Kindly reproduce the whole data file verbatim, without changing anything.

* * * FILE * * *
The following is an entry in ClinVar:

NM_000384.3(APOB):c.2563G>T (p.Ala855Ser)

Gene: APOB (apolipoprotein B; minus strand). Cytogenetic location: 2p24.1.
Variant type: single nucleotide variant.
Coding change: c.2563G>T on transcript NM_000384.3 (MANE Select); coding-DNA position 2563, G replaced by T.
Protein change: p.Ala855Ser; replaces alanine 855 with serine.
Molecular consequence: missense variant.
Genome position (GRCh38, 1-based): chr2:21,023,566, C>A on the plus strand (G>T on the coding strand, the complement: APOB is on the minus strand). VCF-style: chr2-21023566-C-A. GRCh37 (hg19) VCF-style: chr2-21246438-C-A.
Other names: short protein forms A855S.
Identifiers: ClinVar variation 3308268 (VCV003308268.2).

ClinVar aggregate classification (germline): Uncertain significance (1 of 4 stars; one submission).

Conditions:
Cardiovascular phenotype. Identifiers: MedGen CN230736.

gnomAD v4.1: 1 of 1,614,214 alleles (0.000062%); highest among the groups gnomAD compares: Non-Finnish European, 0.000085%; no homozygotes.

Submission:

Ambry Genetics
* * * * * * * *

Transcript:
The following is an entry in ClinVar:

NM_000384.3(APOB):c.2563G>T (p.Ala855Ser)

Gene: APOB (apolipoprotein B; minus strand). Cytogenetic location: 2p24.1.
Variant type: single nucleotide variant.
Coding change: c.2563G>T on transcript NM_000384.3 (MANE Select); coding-DNA position 2563, G replaced by T.
Protein change: p.Ala855Ser; replaces alanine 855 with serine.
Molecular consequence: missense variant.
Genome position (GRCh38, 1-based): chr2:21,023,566, C>A on the plus strand (G>T on the coding strand, the complement: APOB is on the minus strand). VCF-style: chr2-21023566-C-A. GRCh37 (hg19) VCF-style: chr2-21246438-C-A.
Other names: short protein forms A855S.
Identifiers: ClinVar variation 3308268 (VCV003308268.2).

ClinVar aggregate classification (germline): Uncertain significance (1 of 4 stars; one submission).

Conditions:
Cardiovascular phenotype. Identifiers: MedGen CN230736.

gnomAD v4.1: 1 of 1,614,214 alleles (0.000062%); highest among the groups gnomAD compares: Non-Finnish European, 0.000085%; no homozygotes.

Submission:

Ambry Genetics